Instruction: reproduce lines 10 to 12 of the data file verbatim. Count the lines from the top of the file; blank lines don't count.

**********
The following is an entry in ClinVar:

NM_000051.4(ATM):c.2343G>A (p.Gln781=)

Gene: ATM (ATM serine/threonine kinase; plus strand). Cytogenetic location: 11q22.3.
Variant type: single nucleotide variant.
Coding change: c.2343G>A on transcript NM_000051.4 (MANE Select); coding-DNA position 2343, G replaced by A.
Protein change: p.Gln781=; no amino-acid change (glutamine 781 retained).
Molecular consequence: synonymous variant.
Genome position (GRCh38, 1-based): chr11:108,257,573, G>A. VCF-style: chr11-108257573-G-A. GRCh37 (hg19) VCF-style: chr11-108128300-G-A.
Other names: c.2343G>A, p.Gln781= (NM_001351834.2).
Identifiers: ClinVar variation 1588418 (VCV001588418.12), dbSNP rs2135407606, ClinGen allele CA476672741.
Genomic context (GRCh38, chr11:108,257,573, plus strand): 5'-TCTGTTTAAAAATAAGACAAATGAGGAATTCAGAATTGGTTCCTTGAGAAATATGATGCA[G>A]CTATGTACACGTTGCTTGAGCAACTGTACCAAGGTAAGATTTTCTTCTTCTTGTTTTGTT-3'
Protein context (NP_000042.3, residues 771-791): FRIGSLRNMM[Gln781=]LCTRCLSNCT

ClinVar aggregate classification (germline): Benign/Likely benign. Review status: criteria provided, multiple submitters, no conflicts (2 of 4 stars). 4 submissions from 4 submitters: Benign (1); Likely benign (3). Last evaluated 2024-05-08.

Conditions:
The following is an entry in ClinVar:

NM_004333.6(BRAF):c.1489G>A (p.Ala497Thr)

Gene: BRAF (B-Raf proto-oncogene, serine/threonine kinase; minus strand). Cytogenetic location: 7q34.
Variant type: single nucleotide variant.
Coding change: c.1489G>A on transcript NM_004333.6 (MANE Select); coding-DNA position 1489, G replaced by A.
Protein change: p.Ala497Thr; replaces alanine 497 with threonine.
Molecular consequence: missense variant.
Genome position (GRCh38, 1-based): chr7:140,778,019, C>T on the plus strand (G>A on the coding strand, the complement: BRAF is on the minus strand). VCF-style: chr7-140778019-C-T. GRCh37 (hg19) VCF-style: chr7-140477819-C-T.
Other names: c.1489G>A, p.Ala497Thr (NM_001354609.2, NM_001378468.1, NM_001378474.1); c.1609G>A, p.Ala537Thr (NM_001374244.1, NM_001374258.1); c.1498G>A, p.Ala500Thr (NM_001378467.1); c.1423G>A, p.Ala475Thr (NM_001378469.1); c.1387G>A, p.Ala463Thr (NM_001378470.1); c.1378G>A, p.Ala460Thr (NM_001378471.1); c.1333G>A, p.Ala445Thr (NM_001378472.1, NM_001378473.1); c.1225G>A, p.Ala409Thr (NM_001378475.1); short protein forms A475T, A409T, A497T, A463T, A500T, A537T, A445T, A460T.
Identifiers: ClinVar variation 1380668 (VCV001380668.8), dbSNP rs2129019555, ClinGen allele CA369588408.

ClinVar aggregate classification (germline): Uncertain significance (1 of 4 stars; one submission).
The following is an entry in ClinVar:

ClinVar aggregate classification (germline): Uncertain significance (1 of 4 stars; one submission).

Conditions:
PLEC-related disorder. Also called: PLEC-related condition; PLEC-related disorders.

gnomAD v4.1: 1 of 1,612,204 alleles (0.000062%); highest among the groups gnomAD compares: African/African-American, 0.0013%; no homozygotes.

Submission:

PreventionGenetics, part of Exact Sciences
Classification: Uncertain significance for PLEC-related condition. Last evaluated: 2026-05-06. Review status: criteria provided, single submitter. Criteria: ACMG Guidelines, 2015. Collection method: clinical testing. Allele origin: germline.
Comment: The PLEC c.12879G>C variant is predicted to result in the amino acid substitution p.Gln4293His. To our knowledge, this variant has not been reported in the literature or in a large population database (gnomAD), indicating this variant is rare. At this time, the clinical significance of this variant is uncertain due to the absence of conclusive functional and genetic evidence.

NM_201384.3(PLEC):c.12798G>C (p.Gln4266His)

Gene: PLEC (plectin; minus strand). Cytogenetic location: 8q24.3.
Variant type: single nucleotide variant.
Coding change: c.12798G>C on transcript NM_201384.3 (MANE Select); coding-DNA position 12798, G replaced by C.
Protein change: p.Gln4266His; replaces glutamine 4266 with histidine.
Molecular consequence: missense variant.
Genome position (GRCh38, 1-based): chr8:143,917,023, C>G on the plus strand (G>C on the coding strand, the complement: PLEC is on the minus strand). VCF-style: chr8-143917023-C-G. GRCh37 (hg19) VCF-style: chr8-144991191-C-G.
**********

Identifiers: ClinVar variation 1588418 (VCV001588418.12), dbSNP rs2135407606, ClinGen allele CA476672741.
Genomic context (GRCh38, chr11:108,257,573, plus strand): 5'-TCTGTTTAAAAATAAGACAAATGAGGAATTCAGAATTGGTTCCTTGAGAAATATGATGCA[G>A]CTATGTACACGTTGCTTGAGCAACTGTACCAAGGTAAGATTTTCTTCTTCTTGTTTTGTT-3'
Protein context (NP_000042.3, residues 771-791): FRIGSLRNMM[Gln781=]LCTRCLSNCT